Powers talked to The Undefeated about his high school football career, learning the group’s dance moves, mastering DeVoe’s swagger and accent, and making a difference in his hometown.
How familiar were you with New Edition’s music before you landed the role of Ronnie DeVoe?
I knew what my parents played for me. I grew up loving ‘Can You Stand The Rain’ because of my dad. But just like with Straight Outta Compton, I learned about Easy E and all of them, the Dr. Dre music. So I already knew ‘Candy Girl’ and ‘Cool It Now,’ ‘Can You Stand The Rain,’ ‘If It Isn’t Love,’ ‘Poison,’ of course.
But there were other songs I learned about like, ‘Sensitivity,’ by Ralph Tresvant or ‘My Prerogative,’ by Bobby or ‘My, My, My,’ by Johnny Gill. So I’ve learned a lot.”
Did you meet Ronnie DeVoe?
Yes. I met the whole [group]. They were at our boot camp. They met with us. We had to do boot camp for a month. We had to dance with the group. We had to play keep-up. We learned from their original choreographer, Brooke Payne. It was nerve-wracking.
Ronnie is supercool. Ronnie helped me with the moves and taught me the moves in a way that I could learn. I know how to dance, but I don’t know choreography. If you played sports, you can learn choreography, because it’s all about counts and footwork.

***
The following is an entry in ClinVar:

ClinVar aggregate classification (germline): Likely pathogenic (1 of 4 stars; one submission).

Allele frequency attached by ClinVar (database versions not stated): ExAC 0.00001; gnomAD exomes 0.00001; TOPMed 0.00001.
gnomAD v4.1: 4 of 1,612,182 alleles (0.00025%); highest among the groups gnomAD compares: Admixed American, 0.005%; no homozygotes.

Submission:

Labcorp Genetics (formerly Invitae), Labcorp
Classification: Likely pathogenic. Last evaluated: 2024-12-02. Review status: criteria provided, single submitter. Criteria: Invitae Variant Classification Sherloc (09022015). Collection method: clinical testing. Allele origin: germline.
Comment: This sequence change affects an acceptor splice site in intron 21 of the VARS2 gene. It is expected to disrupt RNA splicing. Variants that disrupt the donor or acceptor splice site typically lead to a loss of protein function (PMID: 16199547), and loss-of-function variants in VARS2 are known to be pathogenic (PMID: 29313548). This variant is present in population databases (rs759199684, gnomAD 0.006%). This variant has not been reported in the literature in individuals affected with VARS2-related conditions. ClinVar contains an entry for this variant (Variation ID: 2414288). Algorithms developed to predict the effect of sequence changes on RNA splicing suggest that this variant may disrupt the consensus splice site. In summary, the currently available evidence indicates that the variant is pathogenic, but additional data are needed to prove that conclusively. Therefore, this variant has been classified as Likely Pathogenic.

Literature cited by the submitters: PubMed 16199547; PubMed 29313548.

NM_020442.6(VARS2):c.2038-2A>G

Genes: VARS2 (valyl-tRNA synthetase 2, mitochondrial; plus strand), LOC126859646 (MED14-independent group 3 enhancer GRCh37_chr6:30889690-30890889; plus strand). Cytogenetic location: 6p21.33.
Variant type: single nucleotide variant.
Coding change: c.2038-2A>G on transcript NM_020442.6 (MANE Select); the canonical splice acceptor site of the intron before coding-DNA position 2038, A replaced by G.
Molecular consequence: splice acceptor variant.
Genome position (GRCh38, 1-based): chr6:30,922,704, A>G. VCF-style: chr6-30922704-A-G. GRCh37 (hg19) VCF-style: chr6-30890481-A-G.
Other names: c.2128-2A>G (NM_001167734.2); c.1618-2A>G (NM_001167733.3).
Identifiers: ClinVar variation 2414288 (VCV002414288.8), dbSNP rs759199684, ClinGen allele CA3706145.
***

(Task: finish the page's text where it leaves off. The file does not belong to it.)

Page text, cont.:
How good of a football player were you? Playing football at Sheldon High School in Sacramento probably helped you with your dancing for the movie.
I was good, but I wasn’t great. It was not that I couldn’t be great. It was because I didn’t put the effort in, like, going to work out or run. I played wide receiver my junior year and safety my senior year.
I was coordinated. It helped me pick up the dance moves and the counts. It was natural. It was crazy. When I had to do some of the moves, my feet already knew what to do. Like once they taught me like twice, I was like, ‘How do my feet know where to go?’ That’s from football, doing ladders, up-downs and backpedaling.
Were you nervous about the dancing in the film?
I was so nervous. That was the first time I thought, ‘Man, I might quit.’ I got cast a week after the boot camp started, so I had to learn moves twice as fast. I had to go to boot camp from 9 a.m. to 10 p.m. just to play catch up. The rest of my cast members would be there from 2 p.m. to 10 p.m. So I had to dance with the little kids as well who play the younger version of New Edition.
I was trying to learn the medley, which was all their hits put in a 10-minute routine. I remember at the beginning of it taking my hat, throwing it and going outside. I thought, ‘Man, this might be the first thing that I legitimately quit.’ I didn’t want to be a part of something and not do my part like I was supposed to.
One of the [directors] came outside, told me to take a deep breath and said, ‘You’ve only been here three days. You’ve learned everything faster than the rest of the cast because you had to. You got to relax and you got to trust it.’ So I said, ‘Let’s go,’ and I started to learn it.